African American small business owners are optimistic about the year ahead
As we celebrate Black History Month, it’s important to honor African American entrepreneurs who have started businesses and contributed to the prosperity of their communities by driving economic growth, creating jobs, participating in community organizations, and inspiring others to pursue their own entrepreneurial dreams. To gain a better understanding of how these courageous entrepreneurs feel about the future of their business, we asked 300 African American small business owners about profitability and future plans, as well as the risks they face and how they are preparing for them.
Optimism wins the day
Ninety percent of African American survey respondents who expect to be in business for the next 12 months said they agree or strongly agree with the statement, “I’m optimistic about the year ahead for my business.” The reasons for their optimism include:
• New customers (48%)
• New products (38%)
• Steady or improving demand (35%)
Profitability in the year ahead
Fifty percent of African American small business owners feel the same about the current state of this country’s economy compared to a year ago, and 38% feel it has gotten better.
More than four out of five (86%) African American small business owners said they consider their business to be profitable. An even higher number, 88%, expect that their profits will remain the same or increase in the next 12 months.
Investing in the business
The African American small business owners who responded to the survey indicated that they are less likely to seek funding for their business this year than last year. In 2019, 77% sought funding to run their business, with 32% using a bank loan for that purpose.
Seventy-one percent of respondents say they’re likely to seek funding in 2020. The most popular sources of financing will be:
• Credit card (29%)
• Bank loan (25%)
• Personal savings (cash) (15%)
Managing the business for the long term
Keeping your eye on the prize is critical to business success, and the African American small business owners we surveyed understand this. The top three goals they plan to focus on in the next 12 months are:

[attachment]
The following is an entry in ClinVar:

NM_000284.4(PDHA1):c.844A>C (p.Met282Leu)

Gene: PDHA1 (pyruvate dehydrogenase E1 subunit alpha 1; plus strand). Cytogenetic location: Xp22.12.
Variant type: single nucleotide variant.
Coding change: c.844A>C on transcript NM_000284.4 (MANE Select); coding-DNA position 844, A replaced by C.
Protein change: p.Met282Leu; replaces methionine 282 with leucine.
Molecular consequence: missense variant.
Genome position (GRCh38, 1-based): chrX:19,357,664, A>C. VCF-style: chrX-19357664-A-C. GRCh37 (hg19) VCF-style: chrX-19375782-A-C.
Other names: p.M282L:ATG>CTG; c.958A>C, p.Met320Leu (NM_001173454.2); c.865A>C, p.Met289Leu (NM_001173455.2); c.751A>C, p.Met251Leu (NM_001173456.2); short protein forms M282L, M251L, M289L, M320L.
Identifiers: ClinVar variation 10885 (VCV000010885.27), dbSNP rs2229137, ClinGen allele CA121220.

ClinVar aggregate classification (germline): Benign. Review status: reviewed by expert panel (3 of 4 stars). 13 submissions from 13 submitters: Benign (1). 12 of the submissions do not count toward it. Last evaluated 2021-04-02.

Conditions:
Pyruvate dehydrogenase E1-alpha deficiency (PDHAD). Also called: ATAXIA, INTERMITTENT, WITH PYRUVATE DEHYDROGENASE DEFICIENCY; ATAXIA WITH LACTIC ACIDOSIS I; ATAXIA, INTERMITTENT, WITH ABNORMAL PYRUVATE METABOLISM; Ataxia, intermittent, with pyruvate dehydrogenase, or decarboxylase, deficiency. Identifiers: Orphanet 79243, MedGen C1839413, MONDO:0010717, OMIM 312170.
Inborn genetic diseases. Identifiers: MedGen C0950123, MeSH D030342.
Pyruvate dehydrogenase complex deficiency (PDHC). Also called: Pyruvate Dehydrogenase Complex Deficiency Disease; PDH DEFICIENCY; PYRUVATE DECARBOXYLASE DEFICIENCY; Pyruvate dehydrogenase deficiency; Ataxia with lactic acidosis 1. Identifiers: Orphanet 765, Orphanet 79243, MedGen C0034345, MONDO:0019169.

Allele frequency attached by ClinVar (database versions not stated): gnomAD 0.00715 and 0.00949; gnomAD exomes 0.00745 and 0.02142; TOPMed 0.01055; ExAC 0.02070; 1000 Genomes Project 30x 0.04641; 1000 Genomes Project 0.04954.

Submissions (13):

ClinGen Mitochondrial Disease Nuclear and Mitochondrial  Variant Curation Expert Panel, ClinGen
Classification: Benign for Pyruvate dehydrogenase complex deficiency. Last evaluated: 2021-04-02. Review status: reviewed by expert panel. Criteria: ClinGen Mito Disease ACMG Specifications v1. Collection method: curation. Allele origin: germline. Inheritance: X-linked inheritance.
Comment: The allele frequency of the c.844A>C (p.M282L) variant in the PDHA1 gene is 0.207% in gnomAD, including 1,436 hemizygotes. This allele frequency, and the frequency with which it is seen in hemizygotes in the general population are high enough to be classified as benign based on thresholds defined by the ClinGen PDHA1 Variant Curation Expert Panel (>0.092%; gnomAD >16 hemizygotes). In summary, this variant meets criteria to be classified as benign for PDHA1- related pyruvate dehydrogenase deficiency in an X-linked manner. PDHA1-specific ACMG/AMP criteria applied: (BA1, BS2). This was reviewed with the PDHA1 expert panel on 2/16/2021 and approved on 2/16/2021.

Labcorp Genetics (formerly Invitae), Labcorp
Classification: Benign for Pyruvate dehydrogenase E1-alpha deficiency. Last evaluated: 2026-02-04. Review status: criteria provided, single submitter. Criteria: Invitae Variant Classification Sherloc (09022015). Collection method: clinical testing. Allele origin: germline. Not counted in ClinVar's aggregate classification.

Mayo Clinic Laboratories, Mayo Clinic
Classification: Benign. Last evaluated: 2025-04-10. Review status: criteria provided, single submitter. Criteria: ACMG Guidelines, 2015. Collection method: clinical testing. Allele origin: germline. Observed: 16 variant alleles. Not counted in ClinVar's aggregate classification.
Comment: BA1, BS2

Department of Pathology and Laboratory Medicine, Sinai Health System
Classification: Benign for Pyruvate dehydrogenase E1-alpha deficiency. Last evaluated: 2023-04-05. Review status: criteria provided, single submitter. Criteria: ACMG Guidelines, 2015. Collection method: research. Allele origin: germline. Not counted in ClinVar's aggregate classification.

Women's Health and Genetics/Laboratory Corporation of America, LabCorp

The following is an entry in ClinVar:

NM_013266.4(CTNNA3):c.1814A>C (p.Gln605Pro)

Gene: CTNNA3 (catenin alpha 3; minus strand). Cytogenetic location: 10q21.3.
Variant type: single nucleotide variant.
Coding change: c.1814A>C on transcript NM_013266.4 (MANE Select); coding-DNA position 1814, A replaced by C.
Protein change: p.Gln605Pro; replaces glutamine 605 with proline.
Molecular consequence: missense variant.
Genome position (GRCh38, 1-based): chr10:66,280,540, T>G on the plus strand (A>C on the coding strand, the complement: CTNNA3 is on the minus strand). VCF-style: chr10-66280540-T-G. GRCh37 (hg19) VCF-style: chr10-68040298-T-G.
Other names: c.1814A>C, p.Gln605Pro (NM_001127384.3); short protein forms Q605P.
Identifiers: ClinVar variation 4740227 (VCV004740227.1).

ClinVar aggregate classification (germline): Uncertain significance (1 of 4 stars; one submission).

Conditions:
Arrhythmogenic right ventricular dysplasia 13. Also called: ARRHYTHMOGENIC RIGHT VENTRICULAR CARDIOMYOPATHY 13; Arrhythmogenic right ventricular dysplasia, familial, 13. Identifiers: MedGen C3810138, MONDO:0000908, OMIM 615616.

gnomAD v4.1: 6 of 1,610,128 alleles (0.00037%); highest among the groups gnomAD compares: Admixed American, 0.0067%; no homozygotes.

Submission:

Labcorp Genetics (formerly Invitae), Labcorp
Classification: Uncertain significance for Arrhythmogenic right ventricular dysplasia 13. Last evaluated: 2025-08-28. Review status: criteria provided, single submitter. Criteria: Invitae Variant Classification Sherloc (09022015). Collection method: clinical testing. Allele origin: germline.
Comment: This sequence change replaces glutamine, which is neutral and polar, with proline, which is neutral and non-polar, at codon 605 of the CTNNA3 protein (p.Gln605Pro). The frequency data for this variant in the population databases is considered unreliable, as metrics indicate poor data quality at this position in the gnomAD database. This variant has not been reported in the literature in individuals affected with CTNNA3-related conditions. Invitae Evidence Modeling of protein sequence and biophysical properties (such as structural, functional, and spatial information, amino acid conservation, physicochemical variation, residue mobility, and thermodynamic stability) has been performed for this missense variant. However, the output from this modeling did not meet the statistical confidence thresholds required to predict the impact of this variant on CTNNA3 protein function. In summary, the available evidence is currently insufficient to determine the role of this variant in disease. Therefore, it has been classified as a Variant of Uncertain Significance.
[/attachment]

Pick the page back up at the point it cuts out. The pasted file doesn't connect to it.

• Increasing productivity (46%)
• Improving customer service (35%)
• Retaining employees (33%)
We specifically asked these small business owners if they have thought about succession planning. Eighty percent of respondents said they have, with 44% indicating they plan to sell or leave the business to family members.
Recognizing and mitigating risk
Despite their optimism, African American small business owners are realistic when it comes to the risks they face. The top internal risks they identified were:
• Paying down debt (24%)
• Maintaining profitability (21%)
• Not attracting new clients (20%)
• Theft or loss of data (20%)
In terms of government or political risk to their business success, 20% cited taxes and 11% named economic growth as being areas of concern. Seventy-four percent of African American small business owners said their business is prepared for an economic downturn. Steps they’ve taken to prepare include setting up an emergency savings fund (38%), opening a line of credit (37%), reducing expenses (36%), or taking other steps. Thirty percent of African American respondents have set up a side hustle to earn extra income.
For additional protection against risk, almost two-thirds (63%) of African American small business owners have business insurance. Another 24% plan to purchase it in the next 12 months. Just 13% do not have insurance and don’t plan to purchase it.
The survey was conducted by Wakefield Research among 300 African American small business owners, between November 20 and December 4, 2019, using an email invitation and an online survey. Results of any sample are subject to sampling variation. The magnitude of the variation is measurable and is affected by the number of interviews and the level of the percentages expressing the results. For the interviews conducted in this particular study, the chances are 95 in 100 that a survey result does not vary, plus or minus, by more than 5.7 percentage points from the results that would be obtained if interviews had been conducted with all persons in the universe represented by the sample.
2020 Hiscox Small Business Owner Risk Study
In addition to this survey of African American small business owners, we also surveyed a national sample of 1,000 small business owners and asked them about the future of their business over the next 12 months. To learn more, download the 2020 Small Business Owner Risk Study.